"How dare they give you no books and say 'Teach,' and say, 'We are going to grade you,'" he added. "What will it take for you to become-not angry-but controlled in telling the system what you need?"

Teachers, he said, teach because they love it, not because they are looking for salaries and promotions. But then, the system lets them down. "These people care and they work for a system that ties their legs and says, 'Run'; puts their hands behind their back and says, 'Defend yourself,'" Cosby remarked. He then charged those in the audience who teach to "realize who you are and stop the system from grading you until someone begins to grade the system."

Next on Cosby's agenda was the challenge of dealing with learning differences that children have in the classroom. Teachers, he said, need to know their students and their parents and what is happening at home, especially in the child's diet. Before recommending that a parent request drug therapy from a doctor, Cosby said teachers should find out what the children are eating. Are they eating at all?

To illustrate his concerns, Cosby brought along video clips of an interview with a mother whose son, Joe-Joe, was a guest on "Kids Say the Darndest Things," a television show that Cosby had hosted. Clips of eight-year-old Joe-Joe on the show indicated that he was quick, articulate, and confident. However, he was failing and acting out in school. According to his mother, they had tried drug therapy to help improve his behavior and academic performance, but it wasn't until his diet was changed to include a better balance of carbohydrates and protein that he began to succeed. His reading ability went from the kindergarten level to third grade level in less than one year, and he was able to sit quietly, focus and retain information in the classroom.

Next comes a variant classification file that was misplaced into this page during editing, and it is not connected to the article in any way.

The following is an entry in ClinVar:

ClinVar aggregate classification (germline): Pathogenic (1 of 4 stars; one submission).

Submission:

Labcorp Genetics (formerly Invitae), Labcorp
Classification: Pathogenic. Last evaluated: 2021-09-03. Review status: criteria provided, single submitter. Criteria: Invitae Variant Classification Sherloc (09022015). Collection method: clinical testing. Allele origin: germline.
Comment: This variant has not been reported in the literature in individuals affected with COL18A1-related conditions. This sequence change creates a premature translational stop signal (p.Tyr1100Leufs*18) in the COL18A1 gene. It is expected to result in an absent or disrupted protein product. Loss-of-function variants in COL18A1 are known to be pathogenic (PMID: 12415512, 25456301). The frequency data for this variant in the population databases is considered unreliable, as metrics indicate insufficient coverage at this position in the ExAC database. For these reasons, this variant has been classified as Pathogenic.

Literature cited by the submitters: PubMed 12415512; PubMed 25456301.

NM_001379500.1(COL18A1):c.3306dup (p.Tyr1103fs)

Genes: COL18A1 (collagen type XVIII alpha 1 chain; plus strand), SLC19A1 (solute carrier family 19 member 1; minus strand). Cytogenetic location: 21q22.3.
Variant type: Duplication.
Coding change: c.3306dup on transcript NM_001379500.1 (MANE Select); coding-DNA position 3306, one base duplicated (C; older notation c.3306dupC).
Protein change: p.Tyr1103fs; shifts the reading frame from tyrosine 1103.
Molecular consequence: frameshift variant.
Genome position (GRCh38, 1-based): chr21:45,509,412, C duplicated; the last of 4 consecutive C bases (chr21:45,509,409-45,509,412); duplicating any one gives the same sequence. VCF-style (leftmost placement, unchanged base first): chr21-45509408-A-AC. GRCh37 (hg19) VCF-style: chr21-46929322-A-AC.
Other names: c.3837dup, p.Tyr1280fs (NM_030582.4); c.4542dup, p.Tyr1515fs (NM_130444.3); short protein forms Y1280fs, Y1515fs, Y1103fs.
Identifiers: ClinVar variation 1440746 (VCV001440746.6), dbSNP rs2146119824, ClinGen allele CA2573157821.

"You see the children come to school and they are loaded with food that is making them nervous, making their thinking more difficult, because things are going on inside of them. And, all you can see is a disruptive child," Cosby remarked. "Our colleges have to work with the students to put teachers into these rooms so that they are fully aware and know how to recognize the problems."

Before he left Riverside Church, Cosby told the audience, "I have a present for you." That present was a documentary film, "The Crisis," which chronicled the events surrounding the entry in the 1960s of two black students to desegregate the University of Alabama and the controversy that ensued between the Kennedy Administration and then Governor of Alabama, George Wallace.

"This film," Cosby explained, "told me about the importance of education."

President Levine returned the gesture by presenting Cosby with a Teachers College baseball jacket and a sweatshirt bearing the words "Hello Friend," in honor of the Hello Friend/Ennis William Cosby Foundation that supports teacher training and special education programs for people with dyslexia and other language-based learning disabilities. Levine also announced the establishment of a scholarship in the name of William Cosby to be awarded next year to a Teachers College student studying to become a teacher.

Donning the jacket, Cosby left to a standing ovation.